A chimera of a book. Zachiah Murray is a landscape architect in the Santa Cruz area, and she is a Buddhist follower of Thich Naht Hanh (who writes the introduction and founded the publishing house that put out this book). The book is presented as a series of Gathas for when works in a garden, with commentary. Studded throughout the book is also landscaping advice, some of it oddly specific (such as what size mesh to use to keep gophers away from plant roots). Much of it is advice-that's-not-advice: A chimera of a book. Zachiah Murray is a landscape architect in the Santa Cruz area, and she is a Buddhist follower of Thich Naht Hanh (who writes the introduction and founded the publishing house that put out this book). The book is presented as a series of Gathas for when works in a garden, with commentary. Studded throughout the book is also landscaping advice, some of it oddly specific (such as what size mesh to use to keep gophers away from plant roots). Much of it is advice-that's-not-advice: let the vision flow, be adaptable, etc. There's a whole great hunk of it that seems to owe more to American Romanticism than Buddhism: nature is a reflection of my soul, working in the garden is communicating with Others, that kind of thing. Only a few snippets here and there get at the more radical notions of Buddhist ontology and epistemology: the idea that things co-create one another (which is very different than nature being a mirror of the soul) and the idea that there is no stable self. She does come to these points, here and there, but not in any sustained way. I don't think it's Murray's intention, but this blending gives the book a New Age-y vibe, the loosey-goosey thoughts of a hipster into artisanal things. Which is fine, I guess, but seems, ironically, too adrift from the very earthy pastime of gardening to really feel solid.

  2. 4 out of 5

    Tony Bogar

    Puts into words so much of what I feel when in the garden. One to keep referring back to.

  3. 5 out of 5

    Dolly

    Well, mostly read. It was getting way too repetitive so I had to move on.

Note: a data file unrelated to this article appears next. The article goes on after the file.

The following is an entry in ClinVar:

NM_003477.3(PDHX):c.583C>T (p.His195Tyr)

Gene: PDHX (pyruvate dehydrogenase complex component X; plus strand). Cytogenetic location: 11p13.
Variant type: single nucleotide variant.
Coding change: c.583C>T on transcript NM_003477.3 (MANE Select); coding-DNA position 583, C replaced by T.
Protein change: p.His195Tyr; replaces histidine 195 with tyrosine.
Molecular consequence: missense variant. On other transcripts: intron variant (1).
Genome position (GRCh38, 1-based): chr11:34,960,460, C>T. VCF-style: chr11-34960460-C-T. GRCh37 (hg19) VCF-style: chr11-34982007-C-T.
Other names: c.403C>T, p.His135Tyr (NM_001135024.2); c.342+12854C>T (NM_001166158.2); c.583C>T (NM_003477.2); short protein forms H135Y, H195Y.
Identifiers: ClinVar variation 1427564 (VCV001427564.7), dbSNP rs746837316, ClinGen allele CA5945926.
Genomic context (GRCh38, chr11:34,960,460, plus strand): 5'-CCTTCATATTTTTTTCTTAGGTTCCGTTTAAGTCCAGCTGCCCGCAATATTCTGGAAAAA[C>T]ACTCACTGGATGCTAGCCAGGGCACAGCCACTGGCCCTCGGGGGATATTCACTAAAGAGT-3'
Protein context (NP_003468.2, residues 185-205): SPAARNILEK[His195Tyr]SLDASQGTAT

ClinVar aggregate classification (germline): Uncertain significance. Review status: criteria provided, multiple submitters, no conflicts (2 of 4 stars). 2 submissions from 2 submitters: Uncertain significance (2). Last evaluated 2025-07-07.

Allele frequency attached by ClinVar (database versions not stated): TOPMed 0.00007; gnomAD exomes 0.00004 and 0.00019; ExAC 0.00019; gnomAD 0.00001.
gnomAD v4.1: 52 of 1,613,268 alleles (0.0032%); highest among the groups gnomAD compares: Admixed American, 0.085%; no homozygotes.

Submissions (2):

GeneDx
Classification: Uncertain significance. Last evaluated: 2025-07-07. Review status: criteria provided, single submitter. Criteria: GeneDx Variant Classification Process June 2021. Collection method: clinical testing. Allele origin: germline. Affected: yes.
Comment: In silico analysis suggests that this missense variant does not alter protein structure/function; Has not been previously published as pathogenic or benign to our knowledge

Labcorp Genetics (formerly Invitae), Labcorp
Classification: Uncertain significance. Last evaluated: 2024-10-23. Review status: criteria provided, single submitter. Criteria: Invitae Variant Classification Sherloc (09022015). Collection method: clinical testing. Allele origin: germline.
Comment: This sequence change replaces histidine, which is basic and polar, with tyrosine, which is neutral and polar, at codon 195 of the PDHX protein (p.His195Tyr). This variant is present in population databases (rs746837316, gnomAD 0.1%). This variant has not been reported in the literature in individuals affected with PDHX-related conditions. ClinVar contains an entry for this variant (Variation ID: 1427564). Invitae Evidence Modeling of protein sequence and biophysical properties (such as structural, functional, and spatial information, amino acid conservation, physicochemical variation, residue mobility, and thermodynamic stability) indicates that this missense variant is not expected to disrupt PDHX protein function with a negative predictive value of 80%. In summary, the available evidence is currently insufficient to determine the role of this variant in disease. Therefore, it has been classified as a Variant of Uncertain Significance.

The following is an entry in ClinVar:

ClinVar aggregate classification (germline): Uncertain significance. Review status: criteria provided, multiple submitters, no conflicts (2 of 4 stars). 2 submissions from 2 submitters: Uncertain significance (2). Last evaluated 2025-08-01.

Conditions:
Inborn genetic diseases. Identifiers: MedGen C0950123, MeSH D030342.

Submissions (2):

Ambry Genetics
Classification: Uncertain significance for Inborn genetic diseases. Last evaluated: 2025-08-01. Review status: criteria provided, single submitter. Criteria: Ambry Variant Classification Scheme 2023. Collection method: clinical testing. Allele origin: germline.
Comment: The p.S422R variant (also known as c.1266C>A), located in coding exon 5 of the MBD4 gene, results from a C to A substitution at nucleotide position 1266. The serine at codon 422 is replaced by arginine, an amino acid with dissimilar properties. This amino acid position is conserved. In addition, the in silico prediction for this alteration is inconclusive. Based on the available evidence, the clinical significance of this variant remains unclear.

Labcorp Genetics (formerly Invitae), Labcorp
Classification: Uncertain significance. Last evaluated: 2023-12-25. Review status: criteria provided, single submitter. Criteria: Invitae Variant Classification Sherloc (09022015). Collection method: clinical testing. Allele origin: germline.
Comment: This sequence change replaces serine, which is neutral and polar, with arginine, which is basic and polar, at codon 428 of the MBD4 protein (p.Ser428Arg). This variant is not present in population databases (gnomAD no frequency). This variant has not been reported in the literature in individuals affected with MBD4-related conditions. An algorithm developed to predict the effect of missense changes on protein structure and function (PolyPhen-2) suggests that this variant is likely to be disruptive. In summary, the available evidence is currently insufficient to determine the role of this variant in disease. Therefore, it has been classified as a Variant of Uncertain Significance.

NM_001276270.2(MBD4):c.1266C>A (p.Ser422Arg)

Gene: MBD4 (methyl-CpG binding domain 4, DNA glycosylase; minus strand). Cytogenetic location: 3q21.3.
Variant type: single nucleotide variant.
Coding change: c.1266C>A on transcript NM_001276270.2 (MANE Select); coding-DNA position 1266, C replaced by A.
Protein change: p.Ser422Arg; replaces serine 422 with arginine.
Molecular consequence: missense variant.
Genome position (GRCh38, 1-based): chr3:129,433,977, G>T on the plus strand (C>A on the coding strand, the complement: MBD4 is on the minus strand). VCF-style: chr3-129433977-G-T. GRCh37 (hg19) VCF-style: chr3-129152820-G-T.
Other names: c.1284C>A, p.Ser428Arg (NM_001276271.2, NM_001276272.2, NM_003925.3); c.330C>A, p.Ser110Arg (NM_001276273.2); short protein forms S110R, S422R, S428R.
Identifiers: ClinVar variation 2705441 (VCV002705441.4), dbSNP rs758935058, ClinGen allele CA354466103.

4. 5 out of 5

    Harriet Wrye

    Zachiah Murray brings deep practice and deep knowing of the landscape of the land and the landscape of the soul. This precious gem, "Zen Tools for Digging In the Dirt," just the size for a gardener's pocket, begins with a forward by Zen master Thich Nhat Hanh, then offers eleven short, inspiring chapters including subchapters with headings such as "on looking at a tree, learning the language of the land, designing your garden, the wisdom of weeds, honing humus, cultivating compassion, water, our Zachiah Murray brings deep practice and deep knowing of the landscape of the land and the landscape of the soul. This precious gem, "Zen Tools for Digging In the Dirt," just the size for a gardener's pocket, begins with a forward by Zen master Thich Nhat Hanh, then offers eleven short, inspiring chapters including subchapters with headings such as "on looking at a tree, learning the language of the land, designing your garden, the wisdom of weeds, honing humus, cultivating compassion, water, our teacher, finding common ground, the beauty of impermanence, ripening with grace, and surrendering separateness". Black and white woodcuts by Jason Deantonis compliment this small treasure for gardeners, meditators, and anyone who enjoys seeking nourishment of all kinds in a garden.

  5. 5 out of 5

    Tim Weakley

    To begin with, the book as object is beautiful. A smallish, hardbound copy with appealing pen and ink style drawings illustrating the topics. The subject matter, being a unique combination of gardening and Buddhism, has interconnectivity as the theme throughout. This was a rewarding little exercise during a crummy winter day. It left me with ideas for the garden in the summer which was tough during an almost blizzard.

  6. 4 out of 5

    Patricia Kay

    A beautiful introspective read which combines Zachiah's handpicked crafted words to reflect on oneself within the limitless boundaries of a garden. A beautiful introspective read which combines Zachiah's handpicked crafted words to reflect on oneself within the limitless boundaries of a garden.

  7. 4 out of 5

    Peta

    Not really my cup of tea, but I'm sure it would appeal to some. Not really my cup of tea, but I'm sure it would appeal to some.

  8. 5 out of 5

    Christine K

    Sweet little reflections. Some good meditative thoughts on gardening and life in general.

  9. 5 out of 5

    Erica

  10. 5 out of 5

    Carlotta

  11. 4 out of 5

    Kat

  12. 4 out of 5

    Deborah Gruber

  13. 5 out of 5

    Barbara Jaquith

  14. 4 out of 5

    Susan Nagy Luks

  15. 5 out of 5

    Donna

  16. 4 out of 5

    Pamela Cole

  17. 5 out of 5

    Geary R Smith

  18. 4 out of 5

    Martha

  19. 5 out of 5

    Tiana

  20. 5 out of 5

    Karen Twinem

  21. 5 out of 5

    Tara

  22. 5 out of 5

    Sophie

  23. 4 out of 5

    Deborah Neal

  24. 4 out of 5

    Becca

  25. 5 out of 5

    Kris

  26. 5 out of 5

    Fernleaf

  27. 5 out of 5

    LeAnn Locher

  28. 5 out of 5

    Julie

  29. 5 out of 5

    Karen

  30. 4 out of 5

    Julaine